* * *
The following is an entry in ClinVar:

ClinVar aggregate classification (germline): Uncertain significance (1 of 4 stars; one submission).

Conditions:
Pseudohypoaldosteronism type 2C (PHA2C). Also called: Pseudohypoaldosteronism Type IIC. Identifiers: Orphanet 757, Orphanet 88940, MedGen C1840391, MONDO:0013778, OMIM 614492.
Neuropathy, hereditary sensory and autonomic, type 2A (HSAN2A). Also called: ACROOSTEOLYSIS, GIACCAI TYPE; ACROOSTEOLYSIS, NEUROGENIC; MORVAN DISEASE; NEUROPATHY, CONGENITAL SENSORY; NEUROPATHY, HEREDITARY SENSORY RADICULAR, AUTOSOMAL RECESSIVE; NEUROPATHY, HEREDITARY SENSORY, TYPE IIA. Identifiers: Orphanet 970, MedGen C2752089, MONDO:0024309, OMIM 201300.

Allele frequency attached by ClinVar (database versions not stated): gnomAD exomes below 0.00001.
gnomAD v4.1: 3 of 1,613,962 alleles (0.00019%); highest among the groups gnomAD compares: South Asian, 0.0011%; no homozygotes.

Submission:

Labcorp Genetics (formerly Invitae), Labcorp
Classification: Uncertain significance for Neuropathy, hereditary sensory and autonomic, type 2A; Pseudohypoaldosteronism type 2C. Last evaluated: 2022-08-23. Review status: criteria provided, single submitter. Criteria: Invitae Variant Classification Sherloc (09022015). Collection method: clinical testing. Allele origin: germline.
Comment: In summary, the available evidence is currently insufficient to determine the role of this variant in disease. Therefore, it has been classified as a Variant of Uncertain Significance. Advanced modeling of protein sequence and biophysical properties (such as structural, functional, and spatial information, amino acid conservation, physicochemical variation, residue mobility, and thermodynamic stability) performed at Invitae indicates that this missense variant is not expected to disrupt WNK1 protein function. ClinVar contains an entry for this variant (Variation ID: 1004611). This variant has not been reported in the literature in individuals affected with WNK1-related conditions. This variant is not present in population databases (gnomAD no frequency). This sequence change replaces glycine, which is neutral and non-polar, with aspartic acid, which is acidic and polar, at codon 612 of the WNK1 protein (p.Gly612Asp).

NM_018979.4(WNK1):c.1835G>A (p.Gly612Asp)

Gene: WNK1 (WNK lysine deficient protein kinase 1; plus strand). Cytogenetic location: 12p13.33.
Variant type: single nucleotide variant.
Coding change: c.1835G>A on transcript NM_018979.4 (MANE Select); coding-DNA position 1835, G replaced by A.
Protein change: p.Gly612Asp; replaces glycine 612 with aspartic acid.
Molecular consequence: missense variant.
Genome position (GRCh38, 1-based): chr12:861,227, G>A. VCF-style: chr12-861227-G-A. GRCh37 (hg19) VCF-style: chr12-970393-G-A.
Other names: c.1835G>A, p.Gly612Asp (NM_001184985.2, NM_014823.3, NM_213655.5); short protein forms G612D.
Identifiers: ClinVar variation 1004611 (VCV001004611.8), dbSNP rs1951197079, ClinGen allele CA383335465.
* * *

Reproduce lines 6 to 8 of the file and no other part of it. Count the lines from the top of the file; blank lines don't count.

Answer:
Allele frequency attached by ClinVar (database versions not stated): gnomAD exomes below 0.00001.
gnomAD v4.1: 3 of 1,613,962 alleles (0.00019%); highest among the groups gnomAD compares: South Asian, 0.0011%; no homozygotes.

Submission: